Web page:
What is Decho about?
Decho is Pi and Mozy combined, headquartered in Pi Corporation's offices in Seattle, and with a Pi research centre in Montreal, the Mozy base in Pleasant Grove, Utah and coding development in Bangalore. There are twenty people in Seattle and eighty or so in the other three centres.
The few staff we know of include Arathi Kundapur, the director of engineering in Bangalore, and Charles Fitzgerald, a former Microsoft platform strategist who is Decho's VP product manager. A CEO is said to be close to appointment.
Mozy is the shipping product and is just a hoover. A very nice hoover to be sure, and one with a variety of front-end nozzles, but they all do the same thing: suck up data and drop it off in EMC's Fortress data centres around the globe. Pi does something with the data. Let's see if we can work out what that something might be.
Pi (Personal Information) Corporation was started up in 2004 by Paul Maritz, using funding from private equity Warburg Pincus of New York. At the time Maritz said Pi desktop software would be open source and Linux-based.
Maritz set Pi up to "create, repurpose, store, share and access personal information in novel ways" and assumed a world where broadband networked consumers and knowledge workers have intelligent devices to create, store and access information. As far as the PC is concerned, "information that is stored is hard to find, share with others and keep up-to-date. New metaphors based on search and selective views that are automatically generated and updated are needed."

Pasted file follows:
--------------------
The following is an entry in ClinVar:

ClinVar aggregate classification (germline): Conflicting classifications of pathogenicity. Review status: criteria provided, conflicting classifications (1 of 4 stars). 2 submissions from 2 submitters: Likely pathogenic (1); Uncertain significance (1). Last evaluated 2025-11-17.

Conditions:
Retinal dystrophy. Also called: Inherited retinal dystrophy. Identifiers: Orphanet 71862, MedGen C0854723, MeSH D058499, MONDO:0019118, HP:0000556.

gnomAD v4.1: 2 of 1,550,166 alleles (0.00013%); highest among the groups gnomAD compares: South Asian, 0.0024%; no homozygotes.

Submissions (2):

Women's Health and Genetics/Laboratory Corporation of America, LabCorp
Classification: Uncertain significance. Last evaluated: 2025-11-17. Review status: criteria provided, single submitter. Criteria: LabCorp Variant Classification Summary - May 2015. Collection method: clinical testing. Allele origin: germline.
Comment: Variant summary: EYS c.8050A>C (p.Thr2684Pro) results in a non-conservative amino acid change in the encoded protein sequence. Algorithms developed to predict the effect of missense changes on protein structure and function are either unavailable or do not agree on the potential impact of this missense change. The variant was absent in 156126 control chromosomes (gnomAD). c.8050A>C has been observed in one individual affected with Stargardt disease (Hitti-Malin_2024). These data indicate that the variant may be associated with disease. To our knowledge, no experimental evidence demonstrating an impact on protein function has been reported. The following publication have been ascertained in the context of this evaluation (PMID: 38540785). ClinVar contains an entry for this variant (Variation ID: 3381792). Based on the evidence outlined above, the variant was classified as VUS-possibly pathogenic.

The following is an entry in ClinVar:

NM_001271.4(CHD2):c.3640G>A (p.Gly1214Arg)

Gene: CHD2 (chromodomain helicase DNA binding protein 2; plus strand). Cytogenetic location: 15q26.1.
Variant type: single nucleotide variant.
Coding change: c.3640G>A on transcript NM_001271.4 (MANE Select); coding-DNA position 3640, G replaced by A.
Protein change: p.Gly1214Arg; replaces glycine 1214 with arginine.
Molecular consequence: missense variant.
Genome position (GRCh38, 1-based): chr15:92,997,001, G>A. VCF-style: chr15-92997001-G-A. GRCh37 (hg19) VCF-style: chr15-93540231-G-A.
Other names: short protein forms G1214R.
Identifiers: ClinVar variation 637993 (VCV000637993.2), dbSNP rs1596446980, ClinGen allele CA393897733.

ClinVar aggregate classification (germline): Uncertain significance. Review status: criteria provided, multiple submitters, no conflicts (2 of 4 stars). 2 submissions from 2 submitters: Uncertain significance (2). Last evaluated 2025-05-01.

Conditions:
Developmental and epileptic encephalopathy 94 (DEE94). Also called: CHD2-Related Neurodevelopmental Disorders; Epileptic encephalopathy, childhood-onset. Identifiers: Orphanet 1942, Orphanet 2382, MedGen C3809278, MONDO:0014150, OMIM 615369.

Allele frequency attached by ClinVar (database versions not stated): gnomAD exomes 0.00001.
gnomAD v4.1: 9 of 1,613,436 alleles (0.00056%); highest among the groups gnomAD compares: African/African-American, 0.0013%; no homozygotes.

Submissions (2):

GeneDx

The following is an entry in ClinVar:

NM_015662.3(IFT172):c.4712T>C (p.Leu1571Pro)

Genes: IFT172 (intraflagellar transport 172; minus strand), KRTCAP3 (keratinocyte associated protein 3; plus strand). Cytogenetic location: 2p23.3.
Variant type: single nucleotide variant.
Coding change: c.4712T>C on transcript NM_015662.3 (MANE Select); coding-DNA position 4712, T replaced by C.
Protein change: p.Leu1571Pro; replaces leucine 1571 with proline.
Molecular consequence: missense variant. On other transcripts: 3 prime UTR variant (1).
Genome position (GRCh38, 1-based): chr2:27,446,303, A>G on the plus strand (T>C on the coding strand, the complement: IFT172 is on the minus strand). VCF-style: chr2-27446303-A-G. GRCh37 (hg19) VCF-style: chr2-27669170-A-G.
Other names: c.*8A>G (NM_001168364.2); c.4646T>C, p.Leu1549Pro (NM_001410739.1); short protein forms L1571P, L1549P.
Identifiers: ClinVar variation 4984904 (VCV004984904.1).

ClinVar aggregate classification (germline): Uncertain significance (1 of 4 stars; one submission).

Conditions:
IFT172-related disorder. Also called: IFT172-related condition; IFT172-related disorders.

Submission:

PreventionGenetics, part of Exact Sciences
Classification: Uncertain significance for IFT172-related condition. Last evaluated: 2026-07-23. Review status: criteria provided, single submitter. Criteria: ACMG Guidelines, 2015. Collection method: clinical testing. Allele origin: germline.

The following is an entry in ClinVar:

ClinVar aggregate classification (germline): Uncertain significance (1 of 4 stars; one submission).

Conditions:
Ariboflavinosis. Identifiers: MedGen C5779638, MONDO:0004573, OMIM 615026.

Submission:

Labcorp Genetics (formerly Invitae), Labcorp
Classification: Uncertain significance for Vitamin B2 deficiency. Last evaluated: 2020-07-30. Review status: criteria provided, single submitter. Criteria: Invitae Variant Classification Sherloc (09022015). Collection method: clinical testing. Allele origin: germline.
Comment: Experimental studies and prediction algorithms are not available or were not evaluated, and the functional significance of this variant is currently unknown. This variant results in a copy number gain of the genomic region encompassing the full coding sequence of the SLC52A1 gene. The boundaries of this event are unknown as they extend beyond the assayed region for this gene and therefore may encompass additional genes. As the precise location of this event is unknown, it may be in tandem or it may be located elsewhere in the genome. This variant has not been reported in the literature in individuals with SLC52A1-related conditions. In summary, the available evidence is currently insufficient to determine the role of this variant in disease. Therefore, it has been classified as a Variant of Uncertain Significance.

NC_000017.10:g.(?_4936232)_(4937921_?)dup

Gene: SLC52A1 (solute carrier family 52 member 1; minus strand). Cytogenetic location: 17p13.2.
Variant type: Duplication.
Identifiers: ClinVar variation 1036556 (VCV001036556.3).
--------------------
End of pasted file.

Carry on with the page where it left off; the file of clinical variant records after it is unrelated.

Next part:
Okay, so Mozy sucks the stuff up to the cloud, and Pi searches it and creates selective views helping people find information and share it more easily and more securely.
The information that Pi creates won't be Word documents or Quark projects or digital photos or whatever. It seems that PI will create information from original content, Pi being a metadata play and the metadata helping us to manage and control our digital lives, the digital echoes of our real lives.
In July 2006 Pi Corp, then focused on consumers, bought Smart Desktop Inc, another startup aimed at improving knowledge worker productivity by commercialising a TaskTracer project from the Intelligent Information Systems Laboratory at Oregon State University (OSU). The research group there, directed by Professors Tom Dietterich and Jon Herlocker, developed technology that uses machine intelligence (AI or Artificial Intelligence) to automatically classify, sort and organize information for people by observing and learning from their interactions with their personal computers. Smart Desktop has an exclusive worldwide license to the TaskTracer technology, patents, and intellectual property from the University.
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